FBI releases new documents detailing help given to Saudi Hijackers during 9/11

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FBI releases new documents detailing help given to Saudi Hijackers during 9/11

The FBI on Saturday — the 20th anniversary of the Sept. 11 terror attacks — released a newly declassified document detailing assistance given to two of the Saudi hijackers.

The late night disclosure revealed logistical support the terrorists got from fellow countrymen in the US, but did not provide proof that Saudi Arabia colluded in the act of war.

The formally classified — and heavily redacted — 16-page document was the first record to be made public under the recent direction of President Biden.

It summarizes a 2015 FBI interview with a man who was in frequent contact with Saudi nationals in the US who helped hijackers Nawaf al-Hazmi and Khalid al-Mihdhar in the run-up to the attacks.

Hazmi and Mihdhar arrived in California in February 2000, and met connected Saudi national Omar al-Bayoumi, who helped them lease a San Diego apartment.

9/11 Attacks
The documents revealed the support both terrorists were given from fellow countrymen in the US.
Walter McBride / MediaPunch

Bayoumi has described his halal restaurant meeting with the hijackers as a “chance encounter.” The FBI tried to ascertain during the interview if that was true, or if the sit-down had actually been arranged in advance.

The bureau interviewed Bayoumi after finding out he had been in touch with a staffer at the Saudi consulate in Los Angeles who was applying for US citizenship. That man, whose identity wasn’t revealed, had previously had repeated contacts with Saudi nationals who provided “significant logistical support” to several of the hijackers, according to investigators.

The text also mentions former diplomat Fahad al-Thumairy, who is accused of leading an extremist faction at his mosque. In 1999, Thumairy called the Saudi Arabian home of two brothers who later became detained terror suspects at Guantanamo Bay, the document said.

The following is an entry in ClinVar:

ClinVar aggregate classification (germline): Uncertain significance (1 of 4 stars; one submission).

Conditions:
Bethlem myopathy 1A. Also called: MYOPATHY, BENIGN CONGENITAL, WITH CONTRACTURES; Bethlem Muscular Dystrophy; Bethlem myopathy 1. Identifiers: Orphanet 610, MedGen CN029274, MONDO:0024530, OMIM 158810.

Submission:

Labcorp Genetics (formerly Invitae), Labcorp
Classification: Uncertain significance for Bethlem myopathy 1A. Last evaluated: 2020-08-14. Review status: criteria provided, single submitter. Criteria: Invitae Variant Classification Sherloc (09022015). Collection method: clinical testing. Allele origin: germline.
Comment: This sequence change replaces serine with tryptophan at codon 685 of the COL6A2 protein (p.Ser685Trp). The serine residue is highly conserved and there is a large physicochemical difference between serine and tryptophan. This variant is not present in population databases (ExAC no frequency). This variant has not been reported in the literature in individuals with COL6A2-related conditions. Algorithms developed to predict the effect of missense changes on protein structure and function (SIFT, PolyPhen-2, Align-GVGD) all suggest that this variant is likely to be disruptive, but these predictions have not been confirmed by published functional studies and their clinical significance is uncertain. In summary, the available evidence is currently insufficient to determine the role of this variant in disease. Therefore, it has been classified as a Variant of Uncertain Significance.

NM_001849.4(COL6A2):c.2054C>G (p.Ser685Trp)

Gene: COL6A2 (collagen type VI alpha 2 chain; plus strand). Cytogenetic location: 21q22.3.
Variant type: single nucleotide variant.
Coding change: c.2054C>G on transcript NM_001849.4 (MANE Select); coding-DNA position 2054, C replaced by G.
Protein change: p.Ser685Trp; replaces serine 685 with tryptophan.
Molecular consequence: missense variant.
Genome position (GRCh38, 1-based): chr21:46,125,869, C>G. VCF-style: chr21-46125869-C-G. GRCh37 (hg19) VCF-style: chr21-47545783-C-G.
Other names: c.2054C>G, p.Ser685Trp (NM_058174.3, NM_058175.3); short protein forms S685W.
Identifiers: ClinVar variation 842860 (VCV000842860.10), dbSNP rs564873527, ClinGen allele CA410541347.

Both Bayoumi and Thumairy left the US weeks before the attacks.

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The tape summarizes a 2015 FBI interview with a man who was in frequent contact with Saudi nationals in the US who helped the terrorist.
AP

Biden last week ordered the Department of Justice and other agencies to review a trove of secret papers related to the FBI’s 9/11 investigation and to release what documents they can over the next six months.

The president had been under pressure from family members of the victims, who have long sought the records as they pursue legal action against Riyadh, alleging senior Saudi government officials helped the hijackers. Some of the relatives objected to Biden attending Saturday’s memorial services as long as the evidence was under wraps.

The oil-rich monarchy has denied being complicit in the attacks. Saudi officials hailed the declassification as a way to “end the baseless allegations against the Kingdom once and for all.” Fifteen of the 19 hijackers came from Saudi Arabia and slain al-Qaida boss Osama bin Laden hailed from a prominent Saudi family.

A lawyer for relatives of the victims said the FBI’s findings “validate the arguments we have made in the litigation regarding the Saudi government’s responsibility for the 9/11 attacks”

Biden
Biden last week ordered the Department of Justice and other agencies to review secret papers related to the FBI’s 9/11 investigation.
Oliver Contreras/Sipa USA

“This document, together with the public evidence gathered to date, provides a blueprint for how (al-Qaida) operated inside the US with the active, knowing support of the Saudi government,” Jim Kreindler said.

Kreindler said Saudi officials had “accidental meetings” with the killers and helped them settle into the US and attend flight schools.

Brett Eagleson, whose father, Bruce was killed at the World Trade Center, said the disclosure “accelerates our pursuit of truth and justice.”

Previously declassified documents have shown the US investigated some Saudi diplomats and dignitaries who knew hijackers after they arrived in the country, but the 9/11 Commission found “no evidence that the Saudi government as an institution or senior Saudi officials individually funded” the attacks. The 2004 report did note that Saudi-linked charities could have diverted money to fund the mass murder.

With Post wires

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